Also, handling a frog with dry hands can dry out its skin, and cause severe problems for the animal.
All this can dramatically shorten the life of a captive tree frog.
Sometimes, things go wrong. For beginners, this is usually due to poor knowledge. But even for the experienced, accidents still happen.
One of the most common accidents is a frog escaping from its enclosure. Since frogs need to keep their skin moist, an escaped tree frog may dry out and die if is not found quickly enough.
Another accident could be a power outage or malfunctioning equipment. Since frogs need to be kept in a controlled environment, a simple temperature drop/rise could stress or kill the animals.
The prevalence of accidents means many captive tree frogs die before they can live to their maximum age.
Captive frogs need ongoing care. If tree frog is neglected for long periods, it could be harmful, or even fatal to the frog.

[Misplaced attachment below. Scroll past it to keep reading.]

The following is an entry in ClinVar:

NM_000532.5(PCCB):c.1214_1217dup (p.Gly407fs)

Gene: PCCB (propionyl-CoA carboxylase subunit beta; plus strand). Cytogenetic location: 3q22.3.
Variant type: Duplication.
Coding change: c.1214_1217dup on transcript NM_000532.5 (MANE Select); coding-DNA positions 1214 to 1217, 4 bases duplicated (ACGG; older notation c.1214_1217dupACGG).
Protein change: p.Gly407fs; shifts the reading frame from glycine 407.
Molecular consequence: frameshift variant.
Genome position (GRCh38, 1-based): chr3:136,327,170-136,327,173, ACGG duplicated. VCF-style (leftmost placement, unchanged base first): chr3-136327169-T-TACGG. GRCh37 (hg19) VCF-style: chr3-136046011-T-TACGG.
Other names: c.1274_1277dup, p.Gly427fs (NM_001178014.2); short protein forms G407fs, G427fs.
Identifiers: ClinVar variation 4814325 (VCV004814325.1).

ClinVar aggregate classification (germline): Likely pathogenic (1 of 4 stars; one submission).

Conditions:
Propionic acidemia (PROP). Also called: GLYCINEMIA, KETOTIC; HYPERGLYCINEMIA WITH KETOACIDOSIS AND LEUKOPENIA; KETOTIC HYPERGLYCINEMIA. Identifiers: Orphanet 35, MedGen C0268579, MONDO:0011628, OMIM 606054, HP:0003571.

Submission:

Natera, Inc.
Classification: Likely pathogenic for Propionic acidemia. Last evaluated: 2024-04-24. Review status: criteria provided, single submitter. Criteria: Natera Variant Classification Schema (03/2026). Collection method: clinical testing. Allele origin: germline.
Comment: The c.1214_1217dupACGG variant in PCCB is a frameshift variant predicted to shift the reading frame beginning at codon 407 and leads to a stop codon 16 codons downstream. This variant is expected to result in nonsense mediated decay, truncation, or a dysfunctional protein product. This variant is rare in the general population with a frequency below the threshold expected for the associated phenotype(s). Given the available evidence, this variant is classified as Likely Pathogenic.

Also, neglect often leads to dirt and debris building up in the frog’s enclosure. A dirty environment is a perfect place for bacteria and fungi to build up.
This can lead to a frog developing skin lesions and other infections, negatively affecting its life expectancy.
More About Tree Frogs
Learn more about tree frogs in these interesting guides on our site:
Common Tree Frog Longevity Questions
What Is The Maximum Age of a Tree Frog? Generally, Australian green tree frogs are one of the longest-lived tree frogs with a lifespan of about 8 -15 years in the wild. However, one Australian green tree frog was claimed to have lived to the age of 40 in captivity, but this was verified by scientists.
How Long Do Big Tree Frogs Live? Big tree frogs usually (not always) live longer than smaller tree frogs. For example, the Australian green tree frog, and the Amazon milk frog can live up to 15 years in the wild – compared to Southern, and Northern cricket frogs which usually don’t live longer than a year in the wild.
How Long Do Small Tree Frogs Live? Little tree frogs usually (not always) live shorter lives than larger tree frogs. Big tree frogs like the Australian green tree frog are known to live 8 – 15 years in the wild, whereas Southern cricket frogs usually only live about 4 months, and rarely live longer than a year,
Photo credit: Judy Gallagher (CC BY 2.0)